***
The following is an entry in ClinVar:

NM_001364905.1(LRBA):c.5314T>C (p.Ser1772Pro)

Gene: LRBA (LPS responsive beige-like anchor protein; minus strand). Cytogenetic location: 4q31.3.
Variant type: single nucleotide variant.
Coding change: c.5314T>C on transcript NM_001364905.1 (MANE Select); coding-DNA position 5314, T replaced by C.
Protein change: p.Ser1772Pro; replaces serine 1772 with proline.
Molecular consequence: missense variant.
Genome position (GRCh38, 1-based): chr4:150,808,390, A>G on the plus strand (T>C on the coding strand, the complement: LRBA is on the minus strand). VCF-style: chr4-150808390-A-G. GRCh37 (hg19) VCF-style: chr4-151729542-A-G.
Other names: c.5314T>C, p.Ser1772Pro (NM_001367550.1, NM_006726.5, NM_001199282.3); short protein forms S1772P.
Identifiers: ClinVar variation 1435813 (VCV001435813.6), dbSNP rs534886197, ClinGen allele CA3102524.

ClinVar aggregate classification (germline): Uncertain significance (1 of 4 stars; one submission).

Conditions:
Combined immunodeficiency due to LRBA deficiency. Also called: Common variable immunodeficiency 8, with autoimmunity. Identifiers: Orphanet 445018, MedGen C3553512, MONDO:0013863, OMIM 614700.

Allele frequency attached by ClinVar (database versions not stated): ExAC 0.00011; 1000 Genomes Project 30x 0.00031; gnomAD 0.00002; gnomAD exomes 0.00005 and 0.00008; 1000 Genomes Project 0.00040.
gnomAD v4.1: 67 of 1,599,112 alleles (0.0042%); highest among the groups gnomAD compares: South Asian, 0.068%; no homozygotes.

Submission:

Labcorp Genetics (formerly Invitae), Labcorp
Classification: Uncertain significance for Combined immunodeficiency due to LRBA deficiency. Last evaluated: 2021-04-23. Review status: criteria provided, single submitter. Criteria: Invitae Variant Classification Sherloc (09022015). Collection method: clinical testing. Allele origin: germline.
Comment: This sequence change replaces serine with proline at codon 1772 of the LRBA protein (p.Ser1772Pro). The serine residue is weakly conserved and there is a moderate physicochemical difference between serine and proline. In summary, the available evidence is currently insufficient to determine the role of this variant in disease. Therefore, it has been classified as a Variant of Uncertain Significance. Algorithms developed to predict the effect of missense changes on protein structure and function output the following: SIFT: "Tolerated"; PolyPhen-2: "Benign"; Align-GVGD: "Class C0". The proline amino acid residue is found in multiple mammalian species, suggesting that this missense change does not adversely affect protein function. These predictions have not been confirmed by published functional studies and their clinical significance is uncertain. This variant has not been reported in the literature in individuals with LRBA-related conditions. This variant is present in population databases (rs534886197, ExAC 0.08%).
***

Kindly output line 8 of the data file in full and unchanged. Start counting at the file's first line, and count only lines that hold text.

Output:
Genome position (GRCh38, 1-based): chr4:150,808,390, A>G on the plus strand (T>C on the coding strand, the complement: LRBA is on the minus strand). VCF-style: chr4-150808390-A-G. GRCh37 (hg19) VCF-style: chr4-151729542-A-G.